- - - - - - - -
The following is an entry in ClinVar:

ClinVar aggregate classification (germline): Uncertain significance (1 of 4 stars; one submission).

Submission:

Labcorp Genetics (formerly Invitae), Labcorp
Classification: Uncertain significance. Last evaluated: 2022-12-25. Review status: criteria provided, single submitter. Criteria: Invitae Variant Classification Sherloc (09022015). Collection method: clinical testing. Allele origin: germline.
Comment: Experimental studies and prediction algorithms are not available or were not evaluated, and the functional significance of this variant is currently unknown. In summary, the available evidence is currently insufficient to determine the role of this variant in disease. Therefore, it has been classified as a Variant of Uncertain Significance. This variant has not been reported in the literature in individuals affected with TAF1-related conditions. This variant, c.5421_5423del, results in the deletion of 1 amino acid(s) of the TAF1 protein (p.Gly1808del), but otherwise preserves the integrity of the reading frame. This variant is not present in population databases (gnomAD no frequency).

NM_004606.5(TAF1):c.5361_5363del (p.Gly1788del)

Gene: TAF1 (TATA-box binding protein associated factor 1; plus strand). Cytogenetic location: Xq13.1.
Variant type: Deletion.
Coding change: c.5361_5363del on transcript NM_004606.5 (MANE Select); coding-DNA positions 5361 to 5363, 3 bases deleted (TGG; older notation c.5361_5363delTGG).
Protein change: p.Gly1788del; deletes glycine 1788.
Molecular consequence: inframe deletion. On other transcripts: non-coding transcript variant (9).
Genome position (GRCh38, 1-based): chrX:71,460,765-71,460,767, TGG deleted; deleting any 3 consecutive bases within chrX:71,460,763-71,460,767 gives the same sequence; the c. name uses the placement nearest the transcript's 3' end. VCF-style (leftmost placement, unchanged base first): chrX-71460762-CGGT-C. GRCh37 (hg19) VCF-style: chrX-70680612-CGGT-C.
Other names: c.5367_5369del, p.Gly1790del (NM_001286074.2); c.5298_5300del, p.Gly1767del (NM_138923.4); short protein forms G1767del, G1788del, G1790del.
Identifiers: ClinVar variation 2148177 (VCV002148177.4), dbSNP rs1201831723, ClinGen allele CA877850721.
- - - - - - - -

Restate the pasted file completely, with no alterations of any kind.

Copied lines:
The following is an entry in ClinVar:

ClinVar aggregate classification (germline): Uncertain significance (1 of 4 stars; one submission).

Submission:

Labcorp Genetics (formerly Invitae), Labcorp
Classification: Uncertain significance. Last evaluated: 2022-12-25. Review status: criteria provided, single submitter. Criteria: Invitae Variant Classification Sherloc (09022015). Collection method: clinical testing. Allele origin: germline.
Comment: Experimental studies and prediction algorithms are not available or were not evaluated, and the functional significance of this variant is currently unknown. In summary, the available evidence is currently insufficient to determine the role of this variant in disease. Therefore, it has been classified as a Variant of Uncertain Significance. This variant has not been reported in the literature in individuals affected with TAF1-related conditions. This variant, c.5421_5423del, results in the deletion of 1 amino acid(s) of the TAF1 protein (p.Gly1808del), but otherwise preserves the integrity of the reading frame. This variant is not present in population databases (gnomAD no frequency).

NM_004606.5(TAF1):c.5361_5363del (p.Gly1788del)

Gene: TAF1 (TATA-box binding protein associated factor 1; plus strand). Cytogenetic location: Xq13.1.
Variant type: Deletion.
Coding change: c.5361_5363del on transcript NM_004606.5 (MANE Select); coding-DNA positions 5361 to 5363, 3 bases deleted (TGG; older notation c.5361_5363delTGG).
Protein change: p.Gly1788del; deletes glycine 1788.
Molecular consequence: inframe deletion. On other transcripts: non-coding transcript variant (9).
Genome position (GRCh38, 1-based): chrX:71,460,765-71,460,767, TGG deleted; deleting any 3 consecutive bases within chrX:71,460,763-71,460,767 gives the same sequence; the c. name uses the placement nearest the transcript's 3' end. VCF-style (leftmost placement, unchanged base first): chrX-71460762-CGGT-C. GRCh37 (hg19) VCF-style: chrX-70680612-CGGT-C.
Other names: c.5367_5369del, p.Gly1790del (NM_001286074.2); c.5298_5300del, p.Gly1767del (NM_138923.4); short protein forms G1767del, G1788del, G1790del.
Identifiers: ClinVar variation 2148177 (VCV002148177.4), dbSNP rs1201831723, ClinGen allele CA877850721.